Dhani Harrison is trying to live in the moment.
“I’m all about trying to reduce my level of ADD,” Harrison recently said to me by phone.
That’s easier said than done. On Tuesday, the technopathic Harrison‘s collective thenewno2 released a self-titled EP (streaming at left) on his own label HOT Records Ltd. The band also has a full-length album, due in February, that sonically explores the internet age’s manic fear of missing out.
Harrison’s also weighed down by his participation in, and subsequent promotion of, Martin Scorsese’s poignant four-hour documentary George Harrison: Living in the Material World, arriving Oct. 5 and 6 in two parts on HBO, and his mother Olivia Harrison’s companion photo book of the same name also released Tuesday, both of which mark the 10-year anniversary of the late, great Beatle‘s passing.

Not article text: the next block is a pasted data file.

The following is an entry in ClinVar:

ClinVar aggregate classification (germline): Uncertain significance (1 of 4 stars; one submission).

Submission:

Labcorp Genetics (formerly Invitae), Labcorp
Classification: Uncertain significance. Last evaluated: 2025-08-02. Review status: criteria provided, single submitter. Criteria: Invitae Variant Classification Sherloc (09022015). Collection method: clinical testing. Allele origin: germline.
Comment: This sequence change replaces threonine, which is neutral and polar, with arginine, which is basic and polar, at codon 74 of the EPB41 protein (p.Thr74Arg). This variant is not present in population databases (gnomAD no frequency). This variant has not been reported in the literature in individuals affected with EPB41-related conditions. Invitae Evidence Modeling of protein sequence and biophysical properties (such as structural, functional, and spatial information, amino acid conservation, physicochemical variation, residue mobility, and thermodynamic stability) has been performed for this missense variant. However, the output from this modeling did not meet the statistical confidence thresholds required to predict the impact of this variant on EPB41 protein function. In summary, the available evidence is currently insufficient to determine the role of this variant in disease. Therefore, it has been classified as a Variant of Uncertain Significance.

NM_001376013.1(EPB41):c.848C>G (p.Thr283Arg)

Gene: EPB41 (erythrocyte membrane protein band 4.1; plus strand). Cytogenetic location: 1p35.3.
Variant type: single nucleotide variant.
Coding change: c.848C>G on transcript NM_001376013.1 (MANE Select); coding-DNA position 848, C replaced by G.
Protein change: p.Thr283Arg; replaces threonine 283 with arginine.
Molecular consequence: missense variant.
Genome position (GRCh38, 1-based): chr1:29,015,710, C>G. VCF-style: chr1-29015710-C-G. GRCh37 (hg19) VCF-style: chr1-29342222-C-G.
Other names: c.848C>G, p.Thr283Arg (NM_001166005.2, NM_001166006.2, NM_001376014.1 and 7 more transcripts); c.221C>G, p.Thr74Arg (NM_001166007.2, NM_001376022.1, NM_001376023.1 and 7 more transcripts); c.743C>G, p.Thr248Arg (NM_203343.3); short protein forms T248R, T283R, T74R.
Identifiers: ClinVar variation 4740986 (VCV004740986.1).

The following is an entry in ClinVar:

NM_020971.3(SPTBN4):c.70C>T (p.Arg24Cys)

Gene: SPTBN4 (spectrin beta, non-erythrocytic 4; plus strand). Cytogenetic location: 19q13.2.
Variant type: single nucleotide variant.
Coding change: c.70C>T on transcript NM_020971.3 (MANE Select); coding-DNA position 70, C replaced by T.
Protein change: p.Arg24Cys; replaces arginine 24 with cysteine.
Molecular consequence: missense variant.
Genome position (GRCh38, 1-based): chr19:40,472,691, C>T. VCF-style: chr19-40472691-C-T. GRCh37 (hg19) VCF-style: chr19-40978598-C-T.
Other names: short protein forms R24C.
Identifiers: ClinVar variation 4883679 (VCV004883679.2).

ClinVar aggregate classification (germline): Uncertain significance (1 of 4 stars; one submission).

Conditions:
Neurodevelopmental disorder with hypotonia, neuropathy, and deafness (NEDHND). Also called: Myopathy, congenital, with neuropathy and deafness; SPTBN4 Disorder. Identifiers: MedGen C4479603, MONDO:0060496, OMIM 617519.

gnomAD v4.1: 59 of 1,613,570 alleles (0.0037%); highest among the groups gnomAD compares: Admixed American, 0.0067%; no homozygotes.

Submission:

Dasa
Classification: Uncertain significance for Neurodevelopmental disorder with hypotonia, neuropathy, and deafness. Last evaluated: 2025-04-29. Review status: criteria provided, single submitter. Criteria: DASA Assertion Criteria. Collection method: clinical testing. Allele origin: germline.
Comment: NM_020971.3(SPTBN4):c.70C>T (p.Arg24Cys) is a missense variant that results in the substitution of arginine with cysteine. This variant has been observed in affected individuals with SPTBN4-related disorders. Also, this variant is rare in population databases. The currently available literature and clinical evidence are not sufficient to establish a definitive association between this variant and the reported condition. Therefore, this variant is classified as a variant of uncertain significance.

If that wasn’t enough, Harrison’s also been hard at work on a 360-degree photographic iPad and iPhone app mapping his father’s massive guitar collection to each axe’s history for Harrison and Beatles geeks and scholars.
It’s no wonder Harrison’s attention is divided, but these pursuits do not look like the work of a mind-wiped distraction drone looking for some headspace. Rather, they paint the talented Harrison as a man with a revolving band — which is inspired by Patrick McGoohan’s timeless spy-fi The Prisoner — who seems quite nicely in tune with his light-speed time.